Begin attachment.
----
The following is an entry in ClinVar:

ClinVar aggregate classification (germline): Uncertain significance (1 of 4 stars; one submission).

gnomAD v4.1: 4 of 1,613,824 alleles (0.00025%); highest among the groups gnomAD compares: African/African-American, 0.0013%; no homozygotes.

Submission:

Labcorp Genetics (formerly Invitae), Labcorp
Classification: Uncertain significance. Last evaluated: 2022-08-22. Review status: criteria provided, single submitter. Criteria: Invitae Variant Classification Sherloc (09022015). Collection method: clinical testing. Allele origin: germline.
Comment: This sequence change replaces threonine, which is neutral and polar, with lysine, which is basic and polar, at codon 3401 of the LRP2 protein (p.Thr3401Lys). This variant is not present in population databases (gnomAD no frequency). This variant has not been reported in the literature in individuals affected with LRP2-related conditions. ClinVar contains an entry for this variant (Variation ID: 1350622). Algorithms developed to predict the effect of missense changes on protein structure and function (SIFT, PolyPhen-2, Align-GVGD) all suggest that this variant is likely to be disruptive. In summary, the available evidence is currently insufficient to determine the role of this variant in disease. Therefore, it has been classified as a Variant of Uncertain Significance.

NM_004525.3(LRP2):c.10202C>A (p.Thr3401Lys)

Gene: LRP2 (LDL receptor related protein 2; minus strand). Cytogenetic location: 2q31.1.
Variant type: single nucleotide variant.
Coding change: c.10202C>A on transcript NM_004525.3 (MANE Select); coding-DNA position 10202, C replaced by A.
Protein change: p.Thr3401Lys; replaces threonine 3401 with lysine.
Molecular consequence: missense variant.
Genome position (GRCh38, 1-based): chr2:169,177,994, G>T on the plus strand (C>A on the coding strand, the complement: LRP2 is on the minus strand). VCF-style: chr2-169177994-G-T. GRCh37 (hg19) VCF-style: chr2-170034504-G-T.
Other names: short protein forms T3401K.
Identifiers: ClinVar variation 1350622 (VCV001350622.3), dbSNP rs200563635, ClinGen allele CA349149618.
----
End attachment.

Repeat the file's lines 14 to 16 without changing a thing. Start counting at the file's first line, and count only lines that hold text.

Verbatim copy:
Genome position (GRCh38, 1-based): chr2:169,177,994, G>T on the plus strand (C>A on the coding strand, the complement: LRP2 is on the minus strand). VCF-style: chr2-169177994-G-T. GRCh37 (hg19) VCF-style: chr2-170034504-G-T.
Other names: short protein forms T3401K.
Identifiers: ClinVar variation 1350622 (VCV001350622.3), dbSNP rs200563635, ClinGen allele CA349149618.